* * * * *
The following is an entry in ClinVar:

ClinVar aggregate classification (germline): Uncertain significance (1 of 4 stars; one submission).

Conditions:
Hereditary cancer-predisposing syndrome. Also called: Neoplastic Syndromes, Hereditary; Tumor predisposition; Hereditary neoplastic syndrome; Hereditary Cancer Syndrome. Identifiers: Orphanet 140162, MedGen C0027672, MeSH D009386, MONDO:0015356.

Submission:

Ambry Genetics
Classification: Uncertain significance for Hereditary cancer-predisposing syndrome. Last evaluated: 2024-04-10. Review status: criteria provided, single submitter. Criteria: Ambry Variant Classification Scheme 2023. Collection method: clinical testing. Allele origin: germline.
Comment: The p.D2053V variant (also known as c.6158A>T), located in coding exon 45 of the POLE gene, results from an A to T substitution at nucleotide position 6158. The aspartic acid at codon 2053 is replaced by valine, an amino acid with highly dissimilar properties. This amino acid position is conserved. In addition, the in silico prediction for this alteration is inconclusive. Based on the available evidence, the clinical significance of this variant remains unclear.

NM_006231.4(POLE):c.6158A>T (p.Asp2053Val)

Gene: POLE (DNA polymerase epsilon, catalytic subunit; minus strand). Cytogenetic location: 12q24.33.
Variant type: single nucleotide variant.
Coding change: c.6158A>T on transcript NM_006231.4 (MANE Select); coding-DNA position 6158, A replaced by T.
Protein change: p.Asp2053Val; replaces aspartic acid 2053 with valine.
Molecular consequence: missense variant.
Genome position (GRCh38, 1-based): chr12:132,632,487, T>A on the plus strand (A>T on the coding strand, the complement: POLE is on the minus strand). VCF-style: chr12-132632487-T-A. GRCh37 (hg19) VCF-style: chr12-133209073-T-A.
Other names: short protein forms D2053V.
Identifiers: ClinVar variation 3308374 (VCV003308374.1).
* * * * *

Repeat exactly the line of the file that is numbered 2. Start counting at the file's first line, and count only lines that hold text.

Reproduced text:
ClinVar aggregate classification (germline): Uncertain significance (1 of 4 stars; one submission).